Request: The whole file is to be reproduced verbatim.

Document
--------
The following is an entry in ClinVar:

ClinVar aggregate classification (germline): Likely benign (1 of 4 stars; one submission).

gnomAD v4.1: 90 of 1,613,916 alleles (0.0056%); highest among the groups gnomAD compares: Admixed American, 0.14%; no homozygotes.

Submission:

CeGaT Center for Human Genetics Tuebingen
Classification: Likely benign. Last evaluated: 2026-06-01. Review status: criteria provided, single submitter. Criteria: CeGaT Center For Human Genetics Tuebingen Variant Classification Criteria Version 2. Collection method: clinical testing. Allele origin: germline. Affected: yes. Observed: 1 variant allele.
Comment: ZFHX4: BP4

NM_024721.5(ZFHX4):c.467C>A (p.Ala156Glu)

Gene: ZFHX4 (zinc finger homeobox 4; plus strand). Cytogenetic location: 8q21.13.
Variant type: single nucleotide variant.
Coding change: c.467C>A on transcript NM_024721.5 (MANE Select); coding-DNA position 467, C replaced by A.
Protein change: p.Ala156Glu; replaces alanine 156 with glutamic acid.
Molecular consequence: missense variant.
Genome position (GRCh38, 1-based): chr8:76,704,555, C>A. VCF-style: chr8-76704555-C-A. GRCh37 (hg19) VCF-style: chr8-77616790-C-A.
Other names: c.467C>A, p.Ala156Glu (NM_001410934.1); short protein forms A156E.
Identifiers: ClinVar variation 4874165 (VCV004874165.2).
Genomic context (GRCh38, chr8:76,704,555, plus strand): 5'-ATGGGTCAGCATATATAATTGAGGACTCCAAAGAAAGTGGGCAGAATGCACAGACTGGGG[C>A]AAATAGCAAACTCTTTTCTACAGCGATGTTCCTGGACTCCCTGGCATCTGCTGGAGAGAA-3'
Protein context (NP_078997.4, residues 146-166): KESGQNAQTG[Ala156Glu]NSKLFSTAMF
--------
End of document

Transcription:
The following is an entry in ClinVar:

ClinVar aggregate classification (germline): Likely benign (1 of 4 stars; one submission).

gnomAD v4.1: 90 of 1,613,916 alleles (0.0056%); highest among the groups gnomAD compares: Admixed American, 0.14%; no homozygotes.

Submission:

CeGaT Center for Human Genetics Tuebingen
Classification: Likely benign. Last evaluated: 2026-06-01. Review status: criteria provided, single submitter. Criteria: CeGaT Center For Human Genetics Tuebingen Variant Classification Criteria Version 2. Collection method: clinical testing. Allele origin: germline. Affected: yes. Observed: 1 variant allele.
Comment: ZFHX4: BP4

NM_024721.5(ZFHX4):c.467C>A (p.Ala156Glu)

Gene: ZFHX4 (zinc finger homeobox 4; plus strand). Cytogenetic location: 8q21.13.
Variant type: single nucleotide variant.
Coding change: c.467C>A on transcript NM_024721.5 (MANE Select); coding-DNA position 467, C replaced by A.
Protein change: p.Ala156Glu; replaces alanine 156 with glutamic acid.
Molecular consequence: missense variant.
Genome position (GRCh38, 1-based): chr8:76,704,555, C>A. VCF-style: chr8-76704555-C-A. GRCh37 (hg19) VCF-style: chr8-77616790-C-A.
Other names: c.467C>A, p.Ala156Glu (NM_001410934.1); short protein forms A156E.
Identifiers: ClinVar variation 4874165 (VCV004874165.2).
Genomic context (GRCh38, chr8:76,704,555, plus strand): 5'-ATGGGTCAGCATATATAATTGAGGACTCCAAAGAAAGTGGGCAGAATGCACAGACTGGGG[C>A]AAATAGCAAACTCTTTTCTACAGCGATGTTCCTGGACTCCCTGGCATCTGCTGGAGAGAA-3'
Protein context (NP_078997.4, residues 146-166): KESGQNAQTG[Ala156Glu]NSKLFSTAMF